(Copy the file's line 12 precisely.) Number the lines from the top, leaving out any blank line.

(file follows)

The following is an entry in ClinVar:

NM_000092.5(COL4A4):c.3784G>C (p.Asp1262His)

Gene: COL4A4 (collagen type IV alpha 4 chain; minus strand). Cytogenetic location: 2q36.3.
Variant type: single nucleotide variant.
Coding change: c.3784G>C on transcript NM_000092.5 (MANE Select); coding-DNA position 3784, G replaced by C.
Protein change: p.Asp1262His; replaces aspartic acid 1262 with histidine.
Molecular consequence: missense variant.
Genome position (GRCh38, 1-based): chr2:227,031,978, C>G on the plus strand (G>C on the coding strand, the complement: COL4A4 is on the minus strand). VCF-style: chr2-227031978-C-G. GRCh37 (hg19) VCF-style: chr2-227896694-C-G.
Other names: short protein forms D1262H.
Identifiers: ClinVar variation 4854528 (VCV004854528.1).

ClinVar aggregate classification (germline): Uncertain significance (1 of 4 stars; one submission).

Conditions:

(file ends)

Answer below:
Conditions: